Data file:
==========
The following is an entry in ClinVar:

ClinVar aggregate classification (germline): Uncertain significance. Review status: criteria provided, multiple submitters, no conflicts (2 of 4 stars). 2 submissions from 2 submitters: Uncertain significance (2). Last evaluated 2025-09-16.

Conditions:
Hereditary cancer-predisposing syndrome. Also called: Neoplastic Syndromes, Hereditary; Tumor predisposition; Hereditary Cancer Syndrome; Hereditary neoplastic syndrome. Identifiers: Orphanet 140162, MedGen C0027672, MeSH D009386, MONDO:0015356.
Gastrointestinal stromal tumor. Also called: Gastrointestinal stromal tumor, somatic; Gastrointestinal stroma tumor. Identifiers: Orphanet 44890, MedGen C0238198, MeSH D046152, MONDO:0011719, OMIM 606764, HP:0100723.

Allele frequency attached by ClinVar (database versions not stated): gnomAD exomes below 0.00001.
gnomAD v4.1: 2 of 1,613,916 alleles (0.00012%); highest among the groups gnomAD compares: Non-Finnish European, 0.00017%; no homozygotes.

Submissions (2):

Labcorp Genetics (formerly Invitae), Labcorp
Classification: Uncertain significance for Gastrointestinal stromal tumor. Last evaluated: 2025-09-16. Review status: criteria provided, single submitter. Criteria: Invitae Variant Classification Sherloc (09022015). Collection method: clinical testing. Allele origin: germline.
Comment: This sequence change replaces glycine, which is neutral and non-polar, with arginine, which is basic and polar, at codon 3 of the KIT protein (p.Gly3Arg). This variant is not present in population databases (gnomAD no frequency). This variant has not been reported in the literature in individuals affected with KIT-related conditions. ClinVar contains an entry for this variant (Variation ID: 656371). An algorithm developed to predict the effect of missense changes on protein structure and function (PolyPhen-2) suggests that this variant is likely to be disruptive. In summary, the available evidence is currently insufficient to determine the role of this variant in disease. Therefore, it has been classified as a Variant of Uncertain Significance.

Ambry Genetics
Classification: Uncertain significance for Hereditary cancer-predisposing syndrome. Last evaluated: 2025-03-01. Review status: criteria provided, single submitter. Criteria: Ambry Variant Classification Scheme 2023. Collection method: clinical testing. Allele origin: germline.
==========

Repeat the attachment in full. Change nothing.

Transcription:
The following is an entry in ClinVar:

ClinVar aggregate classification (germline): Uncertain significance. Review status: criteria provided, multiple submitters, no conflicts (2 of 4 stars). 2 submissions from 2 submitters: Uncertain significance (2). Last evaluated 2025-09-16.

Conditions:
Hereditary cancer-predisposing syndrome. Also called: Neoplastic Syndromes, Hereditary; Tumor predisposition; Hereditary Cancer Syndrome; Hereditary neoplastic syndrome. Identifiers: Orphanet 140162, MedGen C0027672, MeSH D009386, MONDO:0015356.
Gastrointestinal stromal tumor. Also called: Gastrointestinal stromal tumor, somatic; Gastrointestinal stroma tumor. Identifiers: Orphanet 44890, MedGen C0238198, MeSH D046152, MONDO:0011719, OMIM 606764, HP:0100723.

Allele frequency attached by ClinVar (database versions not stated): gnomAD exomes below 0.00001.
gnomAD v4.1: 2 of 1,613,916 alleles (0.00012%); highest among the groups gnomAD compares: Non-Finnish European, 0.00017%; no homozygotes.

Submissions (2):

Labcorp Genetics (formerly Invitae), Labcorp
Classification: Uncertain significance for Gastrointestinal stromal tumor. Last evaluated: 2025-09-16. Review status: criteria provided, single submitter. Criteria: Invitae Variant Classification Sherloc (09022015). Collection method: clinical testing. Allele origin: germline.
Comment: This sequence change replaces glycine, which is neutral and non-polar, with arginine, which is basic and polar, at codon 3 of the KIT protein (p.Gly3Arg). This variant is not present in population databases (gnomAD no frequency). This variant has not been reported in the literature in individuals affected with KIT-related conditions. ClinVar contains an entry for this variant (Variation ID: 656371). An algorithm developed to predict the effect of missense changes on protein structure and function (PolyPhen-2) suggests that this variant is likely to be disruptive. In summary, the available evidence is currently insufficient to determine the role of this variant in disease. Therefore, it has been classified as a Variant of Uncertain Significance.

Ambry Genetics
Classification: Uncertain significance for Hereditary cancer-predisposing syndrome. Last evaluated: 2025-03-01. Review status: criteria provided, single submitter. Criteria: Ambry Variant Classification Scheme 2023. Collection method: clinical testing. Allele origin: germline.